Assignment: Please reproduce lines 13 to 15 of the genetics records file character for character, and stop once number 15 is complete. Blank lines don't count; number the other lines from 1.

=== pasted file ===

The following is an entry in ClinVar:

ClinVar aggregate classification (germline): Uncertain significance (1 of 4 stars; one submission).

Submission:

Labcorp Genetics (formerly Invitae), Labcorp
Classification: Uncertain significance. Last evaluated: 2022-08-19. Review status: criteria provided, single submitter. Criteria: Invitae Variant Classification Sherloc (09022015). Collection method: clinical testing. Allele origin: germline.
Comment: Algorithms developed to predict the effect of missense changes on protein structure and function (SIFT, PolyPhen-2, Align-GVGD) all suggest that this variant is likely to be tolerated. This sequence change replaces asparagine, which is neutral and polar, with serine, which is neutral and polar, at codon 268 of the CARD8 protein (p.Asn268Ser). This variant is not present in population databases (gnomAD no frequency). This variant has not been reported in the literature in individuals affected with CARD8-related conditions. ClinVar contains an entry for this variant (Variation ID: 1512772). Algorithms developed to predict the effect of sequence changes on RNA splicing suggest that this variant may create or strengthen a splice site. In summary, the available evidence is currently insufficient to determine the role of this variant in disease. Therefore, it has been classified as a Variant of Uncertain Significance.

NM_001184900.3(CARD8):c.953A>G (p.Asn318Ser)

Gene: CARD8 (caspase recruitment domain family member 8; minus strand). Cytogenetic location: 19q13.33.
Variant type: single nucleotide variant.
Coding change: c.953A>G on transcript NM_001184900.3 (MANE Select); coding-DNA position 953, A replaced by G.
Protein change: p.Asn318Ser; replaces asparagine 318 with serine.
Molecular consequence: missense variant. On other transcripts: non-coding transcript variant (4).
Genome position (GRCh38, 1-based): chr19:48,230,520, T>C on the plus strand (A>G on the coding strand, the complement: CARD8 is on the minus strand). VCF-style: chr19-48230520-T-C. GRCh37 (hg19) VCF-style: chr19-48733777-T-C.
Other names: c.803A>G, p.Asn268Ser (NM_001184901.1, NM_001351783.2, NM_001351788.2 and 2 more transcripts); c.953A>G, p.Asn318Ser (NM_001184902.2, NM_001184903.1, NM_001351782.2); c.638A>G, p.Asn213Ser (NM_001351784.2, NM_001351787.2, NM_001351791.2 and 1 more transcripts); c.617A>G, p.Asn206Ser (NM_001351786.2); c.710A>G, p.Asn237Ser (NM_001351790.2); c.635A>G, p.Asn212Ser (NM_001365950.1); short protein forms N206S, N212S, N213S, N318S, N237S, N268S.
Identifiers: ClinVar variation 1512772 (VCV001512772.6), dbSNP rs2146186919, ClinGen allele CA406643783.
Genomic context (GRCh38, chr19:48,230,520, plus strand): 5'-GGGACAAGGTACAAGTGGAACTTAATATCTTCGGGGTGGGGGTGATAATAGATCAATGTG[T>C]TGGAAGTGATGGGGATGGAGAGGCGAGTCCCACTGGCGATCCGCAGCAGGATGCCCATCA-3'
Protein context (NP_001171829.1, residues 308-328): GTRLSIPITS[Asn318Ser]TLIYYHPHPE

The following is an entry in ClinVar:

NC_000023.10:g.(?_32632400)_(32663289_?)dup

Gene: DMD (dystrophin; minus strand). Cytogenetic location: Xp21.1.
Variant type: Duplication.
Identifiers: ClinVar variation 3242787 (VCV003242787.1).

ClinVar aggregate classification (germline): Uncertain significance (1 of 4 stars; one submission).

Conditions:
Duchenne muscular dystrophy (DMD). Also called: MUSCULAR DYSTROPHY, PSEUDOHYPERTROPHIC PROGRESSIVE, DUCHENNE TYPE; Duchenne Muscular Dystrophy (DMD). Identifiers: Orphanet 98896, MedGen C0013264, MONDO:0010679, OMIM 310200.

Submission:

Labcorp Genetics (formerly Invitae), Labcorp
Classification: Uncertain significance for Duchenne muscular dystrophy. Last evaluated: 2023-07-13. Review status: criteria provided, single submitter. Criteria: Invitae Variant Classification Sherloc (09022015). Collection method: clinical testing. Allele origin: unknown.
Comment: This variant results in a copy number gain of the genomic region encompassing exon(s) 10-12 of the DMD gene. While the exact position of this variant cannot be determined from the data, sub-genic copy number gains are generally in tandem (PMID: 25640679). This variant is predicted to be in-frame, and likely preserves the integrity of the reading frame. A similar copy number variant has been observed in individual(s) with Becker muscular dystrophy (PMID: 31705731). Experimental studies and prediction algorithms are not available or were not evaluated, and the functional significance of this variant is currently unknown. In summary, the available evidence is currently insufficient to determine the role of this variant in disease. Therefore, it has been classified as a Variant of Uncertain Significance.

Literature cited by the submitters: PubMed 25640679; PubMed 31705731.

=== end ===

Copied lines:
Genome position (GRCh38, 1-based): chr19:48,230,520, T>C on the plus strand (A>G on the coding strand, the complement: CARD8 is on the minus strand). VCF-style: chr19-48230520-T-C. GRCh37 (hg19) VCF-style: chr19-48733777-T-C.
Other names: c.803A>G, p.Asn268Ser (NM_001184901.1, NM_001351783.2, NM_001351788.2 and 2 more transcripts); c.953A>G, p.Asn318Ser (NM_001184902.2, NM_001184903.1, NM_001351782.2); c.638A>G, p.Asn213Ser (NM_001351784.2, NM_001351787.2, NM_001351791.2 and 1 more transcripts); c.617A>G, p.Asn206Ser (NM_001351786.2); c.710A>G, p.Asn237Ser (NM_001351790.2); c.635A>G, p.Asn212Ser (NM_001365950.1); short protein forms N206S, N212S, N213S, N318S, N237S, N268S.
Identifiers: ClinVar variation 1512772 (VCV001512772.6), dbSNP rs2146186919, ClinGen allele CA406643783.